5) They also lead to water pollution via ground water contamination.

6) They also contribute to generation of greenhouse gases and pose risk of uncontrollable fire.

Bio mining (Bio- leaching) –

process of using microorganisms (microbes) to extract metals of economic interest from rock ores or mine waste.

Metals extracted from bio leaching includes – gold, silver, uranium, Nickle. Copper, cobalt and zinc

Bio-mining techniques may also be used to clean up sites that have been polluted with metals.

Bio remediation- Bioremediation is a branch of biotechnology that employs the use of living organisms, like microbes and bacteria, in the removal of contaminants, pollutants, and toxins from soil, water, and other environments. Bioremediation is used to clean up oil spills or contaminated groundwater.

Bio degradation – Natural process of decomposition.

From 2014 onwards, the Swachh Bharat Mission has been emphasising on reclamation of landfill sites to adhere to the Solid Waste Management (SWM) Rules, 2016, and the guidelines of the Hon National Green Tribunal, with an aim to recover over an estimated 10,000 hectares of urban land that is locked in these dumpsites in India.

From 2014 onwards, the Swachh Bharat Mission has been emphasising on reclamation of landfill sites to adhere to the Solid Waste Management (SWM) Rules, 2016, and the guidelines of the Hon National Green Tribunal, with an aim to recover over an estimated 10,000 hectares of urban land that is locked in these dumpsites in India

Advantages of Bio-mining:

1) Allows segregation of complex waste.

2) Facilitates recycling of metal waste thus adding to the financial value.

3) Helps in reclamation of Land

4) Cost effective solution

 

4.  Notes from Young India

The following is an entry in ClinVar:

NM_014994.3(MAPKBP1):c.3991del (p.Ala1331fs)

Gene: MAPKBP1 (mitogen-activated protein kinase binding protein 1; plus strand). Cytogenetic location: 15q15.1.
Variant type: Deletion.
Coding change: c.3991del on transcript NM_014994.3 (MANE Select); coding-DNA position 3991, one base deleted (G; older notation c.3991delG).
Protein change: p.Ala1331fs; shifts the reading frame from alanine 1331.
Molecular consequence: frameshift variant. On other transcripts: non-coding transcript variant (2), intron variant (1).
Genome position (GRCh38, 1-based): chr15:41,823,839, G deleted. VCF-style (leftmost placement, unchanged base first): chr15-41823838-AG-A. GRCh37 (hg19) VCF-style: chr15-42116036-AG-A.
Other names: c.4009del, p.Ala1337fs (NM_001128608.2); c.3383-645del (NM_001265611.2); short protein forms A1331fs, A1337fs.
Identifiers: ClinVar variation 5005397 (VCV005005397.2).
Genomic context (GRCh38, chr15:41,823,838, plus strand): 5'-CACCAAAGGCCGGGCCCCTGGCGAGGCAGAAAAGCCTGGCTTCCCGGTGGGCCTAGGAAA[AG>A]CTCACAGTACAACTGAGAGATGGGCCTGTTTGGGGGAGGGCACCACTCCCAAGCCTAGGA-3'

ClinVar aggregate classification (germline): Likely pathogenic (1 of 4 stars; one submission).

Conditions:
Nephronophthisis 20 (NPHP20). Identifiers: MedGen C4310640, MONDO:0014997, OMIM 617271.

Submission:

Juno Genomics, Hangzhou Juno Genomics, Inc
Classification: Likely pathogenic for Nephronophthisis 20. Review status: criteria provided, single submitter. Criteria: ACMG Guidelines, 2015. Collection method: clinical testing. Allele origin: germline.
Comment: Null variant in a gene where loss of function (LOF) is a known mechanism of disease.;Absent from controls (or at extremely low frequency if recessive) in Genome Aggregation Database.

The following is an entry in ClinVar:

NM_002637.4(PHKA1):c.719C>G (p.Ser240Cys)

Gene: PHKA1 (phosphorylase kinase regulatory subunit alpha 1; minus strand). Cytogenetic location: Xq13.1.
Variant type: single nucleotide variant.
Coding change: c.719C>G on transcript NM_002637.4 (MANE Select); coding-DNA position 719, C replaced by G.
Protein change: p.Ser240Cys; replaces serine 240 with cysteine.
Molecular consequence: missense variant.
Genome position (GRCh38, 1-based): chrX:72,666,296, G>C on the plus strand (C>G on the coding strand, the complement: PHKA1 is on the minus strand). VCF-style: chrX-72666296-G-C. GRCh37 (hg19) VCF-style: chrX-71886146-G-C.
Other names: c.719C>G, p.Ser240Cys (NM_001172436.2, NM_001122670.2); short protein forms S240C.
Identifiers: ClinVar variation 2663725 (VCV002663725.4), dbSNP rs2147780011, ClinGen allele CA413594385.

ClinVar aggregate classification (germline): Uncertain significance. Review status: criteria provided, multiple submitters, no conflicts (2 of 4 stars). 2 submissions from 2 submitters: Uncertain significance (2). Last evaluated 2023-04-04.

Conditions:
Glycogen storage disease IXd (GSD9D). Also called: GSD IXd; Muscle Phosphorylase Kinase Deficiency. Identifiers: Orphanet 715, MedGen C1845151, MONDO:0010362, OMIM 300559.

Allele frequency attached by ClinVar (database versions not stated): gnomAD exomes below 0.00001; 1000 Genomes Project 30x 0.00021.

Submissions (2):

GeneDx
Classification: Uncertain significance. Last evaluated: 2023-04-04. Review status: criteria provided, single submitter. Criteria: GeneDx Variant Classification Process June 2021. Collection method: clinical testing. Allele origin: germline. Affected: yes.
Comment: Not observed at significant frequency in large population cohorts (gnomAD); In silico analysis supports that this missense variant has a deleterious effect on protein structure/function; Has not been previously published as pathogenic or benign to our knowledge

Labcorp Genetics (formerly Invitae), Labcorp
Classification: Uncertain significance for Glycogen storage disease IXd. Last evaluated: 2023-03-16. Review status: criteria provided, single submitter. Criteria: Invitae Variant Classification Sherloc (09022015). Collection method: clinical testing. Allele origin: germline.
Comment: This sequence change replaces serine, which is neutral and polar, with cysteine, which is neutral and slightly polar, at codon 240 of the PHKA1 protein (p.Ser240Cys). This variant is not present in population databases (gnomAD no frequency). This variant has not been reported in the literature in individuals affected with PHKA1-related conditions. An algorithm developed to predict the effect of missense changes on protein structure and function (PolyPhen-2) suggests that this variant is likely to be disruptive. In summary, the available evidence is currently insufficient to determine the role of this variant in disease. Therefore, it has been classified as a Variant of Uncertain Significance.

UPSC Syllabus: Mains – GS Paper I – Indian History
Sub Theme: Tikal Swaraj Fund  | UPSC

Context: The archives highlight an extract from “Young India” in which Mahatma Gandhi has written about collection and the administration of the Tilak Memorial Swaraj Fund to achieve Swaraj in India.

Announced by Mahatma Gandhi during NCM – A year into the Non-Cooperation Movement, Mahatma Gandhi announced the Tilak Swaraj Fund.

The Fund was announced as homage to Bal Gangadhar Tilak on his first death anniversary.

The Fund aimed at collecting Rs 1 crore by June 30, 1921 to aid India’s freedom struggle and resistance to the British rule.

Maximum Contribution from Bombay – Of the collected amount, Rs 37.5 lakh was donated by Bombay, which led him to refer to the city as “Bombay the Beautiful.

Purpose of the Fund – The money was not to be spent in foreign or other propaganda, but largely in spinning, weaving and other educational activity including educating the children and ameliorate the poor condition of the suppressed classes.

Retain of Funds by the Provinces – The Congress Working Committee allotted each province to retain 75% of the collection for provincial expenditure.

Consider the following statements about “Tilak Memorial Swaraj Fund”:

The fund was constituted by Mahatma Gandhi as a tribute to Bal Gangadhar Tilak.

The fund was to be used to achieve Swaraj by investing in activities of spinning, weaving and education for children.

The fund was constituted during Civil Disobedience Movement.

Which of the statements given above is/are correct?

(a) 2 and 3 only

(b) 1 and 2 only

(c)  1 and 3 only

(d) 1, 2 and 3

Answer – b

Statement 3 is INCORRECT

TILAK MEMORIAL SWARAJ FUND

Announced by Mahatma Gandhi during NCM – A year into the Non-Cooperation Movement, Mahatma Gandhi announced the Tilak Swaraj Fund.

The Fund was announced as homage to Bal Gangadhar Tilak on his first death anniversary.

The Fund aimed at collecting Rs 1 crore by June 30, 1921 to aid India’s freedom struggle and resistance to the British rule.

Maximum Contribution from Bombay – Of the collected amount, Rs 37.5 lakh was donated by Bombay, which led him to refer to the city as “Bombay the Beautiful.

Purpose of the Fund – The money was not to be spent in foreign or other propaganda, but largely in spinning, weaving and other educational activity including educating the children and ameliorate the poor condition of the suppressed classes.

Retain of Funds by the Provinces – The Congress Working Committee allotted each province to retain 75% of the collection for provincial expenditure.